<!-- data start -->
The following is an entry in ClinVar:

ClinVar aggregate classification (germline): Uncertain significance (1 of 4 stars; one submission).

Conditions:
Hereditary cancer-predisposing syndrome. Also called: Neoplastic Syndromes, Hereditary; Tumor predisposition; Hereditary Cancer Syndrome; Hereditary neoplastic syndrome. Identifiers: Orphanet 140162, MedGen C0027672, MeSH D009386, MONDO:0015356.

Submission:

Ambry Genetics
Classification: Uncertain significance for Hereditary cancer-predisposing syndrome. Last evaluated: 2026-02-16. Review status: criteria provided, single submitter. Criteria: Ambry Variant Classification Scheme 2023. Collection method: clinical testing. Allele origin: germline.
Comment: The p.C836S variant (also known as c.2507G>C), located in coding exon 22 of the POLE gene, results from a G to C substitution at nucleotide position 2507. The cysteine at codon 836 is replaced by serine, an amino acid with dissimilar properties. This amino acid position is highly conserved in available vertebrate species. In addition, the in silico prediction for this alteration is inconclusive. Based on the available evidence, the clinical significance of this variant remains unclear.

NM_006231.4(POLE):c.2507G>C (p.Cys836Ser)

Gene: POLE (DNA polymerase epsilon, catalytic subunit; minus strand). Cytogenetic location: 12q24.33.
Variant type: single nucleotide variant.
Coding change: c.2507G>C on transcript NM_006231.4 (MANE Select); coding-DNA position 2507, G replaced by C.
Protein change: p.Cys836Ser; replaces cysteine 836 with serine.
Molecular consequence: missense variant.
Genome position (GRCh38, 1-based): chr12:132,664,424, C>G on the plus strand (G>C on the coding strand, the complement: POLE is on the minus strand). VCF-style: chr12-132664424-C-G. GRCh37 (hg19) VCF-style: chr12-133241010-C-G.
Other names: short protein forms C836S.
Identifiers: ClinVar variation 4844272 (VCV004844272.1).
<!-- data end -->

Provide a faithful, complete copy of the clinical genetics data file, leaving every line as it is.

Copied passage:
The following is an entry in ClinVar:

ClinVar aggregate classification (germline): Uncertain significance (1 of 4 stars; one submission).

Conditions:
Hereditary cancer-predisposing syndrome. Also called: Neoplastic Syndromes, Hereditary; Tumor predisposition; Hereditary Cancer Syndrome; Hereditary neoplastic syndrome. Identifiers: Orphanet 140162, MedGen C0027672, MeSH D009386, MONDO:0015356.

Submission:

Ambry Genetics
Classification: Uncertain significance for Hereditary cancer-predisposing syndrome. Last evaluated: 2026-02-16. Review status: criteria provided, single submitter. Criteria: Ambry Variant Classification Scheme 2023. Collection method: clinical testing. Allele origin: germline.
Comment: The p.C836S variant (also known as c.2507G>C), located in coding exon 22 of the POLE gene, results from a G to C substitution at nucleotide position 2507. The cysteine at codon 836 is replaced by serine, an amino acid with dissimilar properties. This amino acid position is highly conserved in available vertebrate species. In addition, the in silico prediction for this alteration is inconclusive. Based on the available evidence, the clinical significance of this variant remains unclear.

NM_006231.4(POLE):c.2507G>C (p.Cys836Ser)

Gene: POLE (DNA polymerase epsilon, catalytic subunit; minus strand). Cytogenetic location: 12q24.33.
Variant type: single nucleotide variant.
Coding change: c.2507G>C on transcript NM_006231.4 (MANE Select); coding-DNA position 2507, G replaced by C.
Protein change: p.Cys836Ser; replaces cysteine 836 with serine.
Molecular consequence: missense variant.
Genome position (GRCh38, 1-based): chr12:132,664,424, C>G on the plus strand (G>C on the coding strand, the complement: POLE is on the minus strand). VCF-style: chr12-132664424-C-G. GRCh37 (hg19) VCF-style: chr12-133241010-C-G.
Other names: short protein forms C836S.
Identifiers: ClinVar variation 4844272 (VCV004844272.1).